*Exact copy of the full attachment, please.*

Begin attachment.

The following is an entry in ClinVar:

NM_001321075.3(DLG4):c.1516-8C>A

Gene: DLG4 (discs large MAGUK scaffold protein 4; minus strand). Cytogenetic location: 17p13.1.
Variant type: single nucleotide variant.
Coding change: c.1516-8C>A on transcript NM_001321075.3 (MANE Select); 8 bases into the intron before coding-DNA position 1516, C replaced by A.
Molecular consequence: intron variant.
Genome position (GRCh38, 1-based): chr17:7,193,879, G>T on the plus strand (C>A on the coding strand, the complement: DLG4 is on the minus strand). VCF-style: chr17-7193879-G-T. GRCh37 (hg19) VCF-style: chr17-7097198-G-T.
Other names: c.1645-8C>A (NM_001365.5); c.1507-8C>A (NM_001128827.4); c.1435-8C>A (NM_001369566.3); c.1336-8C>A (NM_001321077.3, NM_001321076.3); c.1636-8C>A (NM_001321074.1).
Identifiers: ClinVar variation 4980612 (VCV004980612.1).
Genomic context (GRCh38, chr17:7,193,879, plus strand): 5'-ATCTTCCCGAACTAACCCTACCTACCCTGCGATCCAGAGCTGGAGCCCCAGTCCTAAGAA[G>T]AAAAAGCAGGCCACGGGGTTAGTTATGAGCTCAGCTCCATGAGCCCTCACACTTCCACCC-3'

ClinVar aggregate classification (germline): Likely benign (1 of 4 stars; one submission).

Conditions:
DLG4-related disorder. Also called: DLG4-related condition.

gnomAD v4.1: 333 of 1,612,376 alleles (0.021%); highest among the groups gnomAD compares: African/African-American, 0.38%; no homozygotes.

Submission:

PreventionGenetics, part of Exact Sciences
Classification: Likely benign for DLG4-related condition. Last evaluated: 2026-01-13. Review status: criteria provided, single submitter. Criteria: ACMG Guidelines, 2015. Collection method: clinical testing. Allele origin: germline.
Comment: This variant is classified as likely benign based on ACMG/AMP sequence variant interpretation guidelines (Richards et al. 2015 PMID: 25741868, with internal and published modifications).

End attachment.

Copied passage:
The following is an entry in ClinVar:

NM_001321075.3(DLG4):c.1516-8C>A

Gene: DLG4 (discs large MAGUK scaffold protein 4; minus strand). Cytogenetic location: 17p13.1.
Variant type: single nucleotide variant.
Coding change: c.1516-8C>A on transcript NM_001321075.3 (MANE Select); 8 bases into the intron before coding-DNA position 1516, C replaced by A.
Molecular consequence: intron variant.
Genome position (GRCh38, 1-based): chr17:7,193,879, G>T on the plus strand (C>A on the coding strand, the complement: DLG4 is on the minus strand). VCF-style: chr17-7193879-G-T. GRCh37 (hg19) VCF-style: chr17-7097198-G-T.
Other names: c.1645-8C>A (NM_001365.5); c.1507-8C>A (NM_001128827.4); c.1435-8C>A (NM_001369566.3); c.1336-8C>A (NM_001321077.3, NM_001321076.3); c.1636-8C>A (NM_001321074.1).
Identifiers: ClinVar variation 4980612 (VCV004980612.1).
Genomic context (GRCh38, chr17:7,193,879, plus strand): 5'-ATCTTCCCGAACTAACCCTACCTACCCTGCGATCCAGAGCTGGAGCCCCAGTCCTAAGAA[G>T]AAAAAGCAGGCCACGGGGTTAGTTATGAGCTCAGCTCCATGAGCCCTCACACTTCCACCC-3'

ClinVar aggregate classification (germline): Likely benign (1 of 4 stars; one submission).

Conditions:
DLG4-related disorder. Also called: DLG4-related condition.

gnomAD v4.1: 333 of 1,612,376 alleles (0.021%); highest among the groups gnomAD compares: African/African-American, 0.38%; no homozygotes.

Submission:

PreventionGenetics, part of Exact Sciences
Classification: Likely benign for DLG4-related condition. Last evaluated: 2026-01-13. Review status: criteria provided, single submitter. Criteria: ACMG Guidelines, 2015. Collection method: clinical testing. Allele origin: germline.
Comment: This variant is classified as likely benign based on ACMG/AMP sequence variant interpretation guidelines (Richards et al. 2015 PMID: 25741868, with internal and published modifications).